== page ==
`oacres (`

*gexpr, sexpr <,radii>*)

A Cressman objective analysis is performed on the station data to arrive at a gridded result that represents the station data.

*gexpr*

a valid grid expression*sexpr*

a valid station data expression*radii*

optional radii of influence. Defaults are: 10,7,4,2,1The Cressman Analysis scheme is described in a 1959 paper in Monthly Weather Review. Multiple passes are made through the grid with increasingly smaller radii of influence. At each pass, a new value is calculated for each grid point based on a correction factor that is determined by looking at each station within the radius of influence.

For each such station, an error is defined as the difference between the station value and a value arrived by interpolation from the grid to that station. The correction factor is based on a distance weighted formula applied to all such errors within the radius of influence. The correction factors are applied to each grid point before the next pass is made.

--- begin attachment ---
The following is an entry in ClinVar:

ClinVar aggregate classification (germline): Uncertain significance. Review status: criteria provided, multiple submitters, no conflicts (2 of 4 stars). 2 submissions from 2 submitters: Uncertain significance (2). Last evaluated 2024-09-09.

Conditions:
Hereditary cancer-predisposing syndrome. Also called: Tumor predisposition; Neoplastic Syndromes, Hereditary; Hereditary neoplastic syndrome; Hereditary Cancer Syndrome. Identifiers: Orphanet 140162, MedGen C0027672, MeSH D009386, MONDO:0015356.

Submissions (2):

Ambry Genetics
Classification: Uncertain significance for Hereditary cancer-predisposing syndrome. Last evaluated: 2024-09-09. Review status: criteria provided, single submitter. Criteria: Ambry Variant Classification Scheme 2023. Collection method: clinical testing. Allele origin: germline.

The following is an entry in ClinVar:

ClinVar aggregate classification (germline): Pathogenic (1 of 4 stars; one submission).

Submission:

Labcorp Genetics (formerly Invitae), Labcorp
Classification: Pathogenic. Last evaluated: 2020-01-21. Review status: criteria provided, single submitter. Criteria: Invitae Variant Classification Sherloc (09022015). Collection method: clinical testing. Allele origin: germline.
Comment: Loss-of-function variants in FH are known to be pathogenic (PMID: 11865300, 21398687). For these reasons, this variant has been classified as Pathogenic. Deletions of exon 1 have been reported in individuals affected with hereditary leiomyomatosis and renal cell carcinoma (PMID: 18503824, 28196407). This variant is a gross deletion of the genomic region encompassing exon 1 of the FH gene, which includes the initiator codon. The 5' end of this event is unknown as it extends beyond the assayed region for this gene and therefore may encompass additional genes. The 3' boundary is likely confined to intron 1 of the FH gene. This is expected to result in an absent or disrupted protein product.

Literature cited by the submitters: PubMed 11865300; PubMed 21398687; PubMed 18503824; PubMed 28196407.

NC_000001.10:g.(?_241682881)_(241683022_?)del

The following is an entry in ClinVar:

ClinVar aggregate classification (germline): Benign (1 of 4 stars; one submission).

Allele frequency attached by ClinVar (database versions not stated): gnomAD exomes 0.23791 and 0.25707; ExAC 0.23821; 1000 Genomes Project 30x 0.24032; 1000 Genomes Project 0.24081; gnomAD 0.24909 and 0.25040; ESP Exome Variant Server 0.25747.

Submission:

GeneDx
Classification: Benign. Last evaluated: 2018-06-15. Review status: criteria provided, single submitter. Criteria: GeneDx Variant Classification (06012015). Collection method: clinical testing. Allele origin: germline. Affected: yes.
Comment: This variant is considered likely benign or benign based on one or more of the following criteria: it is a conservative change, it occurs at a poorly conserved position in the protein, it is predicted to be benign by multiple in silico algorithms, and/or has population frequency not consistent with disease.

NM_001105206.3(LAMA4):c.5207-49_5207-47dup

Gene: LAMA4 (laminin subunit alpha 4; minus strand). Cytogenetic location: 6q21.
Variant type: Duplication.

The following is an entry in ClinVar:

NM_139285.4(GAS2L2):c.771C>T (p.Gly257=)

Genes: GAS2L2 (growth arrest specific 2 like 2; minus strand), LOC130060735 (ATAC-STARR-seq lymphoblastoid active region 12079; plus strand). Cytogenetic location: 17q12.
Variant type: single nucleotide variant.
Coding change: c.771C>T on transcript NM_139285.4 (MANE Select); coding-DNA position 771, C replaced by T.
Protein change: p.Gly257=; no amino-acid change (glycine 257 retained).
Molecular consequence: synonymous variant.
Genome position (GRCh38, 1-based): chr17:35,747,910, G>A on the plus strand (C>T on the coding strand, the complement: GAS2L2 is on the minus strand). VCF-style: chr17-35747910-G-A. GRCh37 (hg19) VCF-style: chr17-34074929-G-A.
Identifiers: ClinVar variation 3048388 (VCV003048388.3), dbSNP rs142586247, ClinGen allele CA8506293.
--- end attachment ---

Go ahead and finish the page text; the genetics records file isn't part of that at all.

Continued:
Any grid boxes that do not have stations within the third specified radius are set to the missing data value.

- The
`oacres`

function can be quite slow to execute, depending on grid and station data density. - The actual values of the gridded expression are ignored, but
the grid itself is used as a template to perform the analysis. The scaling of
the grid must be linear in lat-lon.
- The Cressman Analysis scheme can be unstable if the grid density is
substantially higher than the station data density (ie, far more grid
points than station data points). In such cases, the analysis can produce
extrema in the grid values that are not realistic. It is thus suggested
that you examine the results of
`oacres`

and compare them to the station data to insure they meet your needs. - Objective analysis is a complex topic, and many schemes for doing
it have been developed over the years. The
`oacres`

function is more of a quick-look function rather than a rigorous analysis scheme. If you have specific analysis requirements, consider doing your objective analysis outside of GrADS with a user-defined function. - See the related function
`oabin`

.

- The simplest case:
`oacres(ts,ts.2)`

- To specify your own radii of influence:
`oacres(ts,ts.2,12,8,5,4,3,2,1)`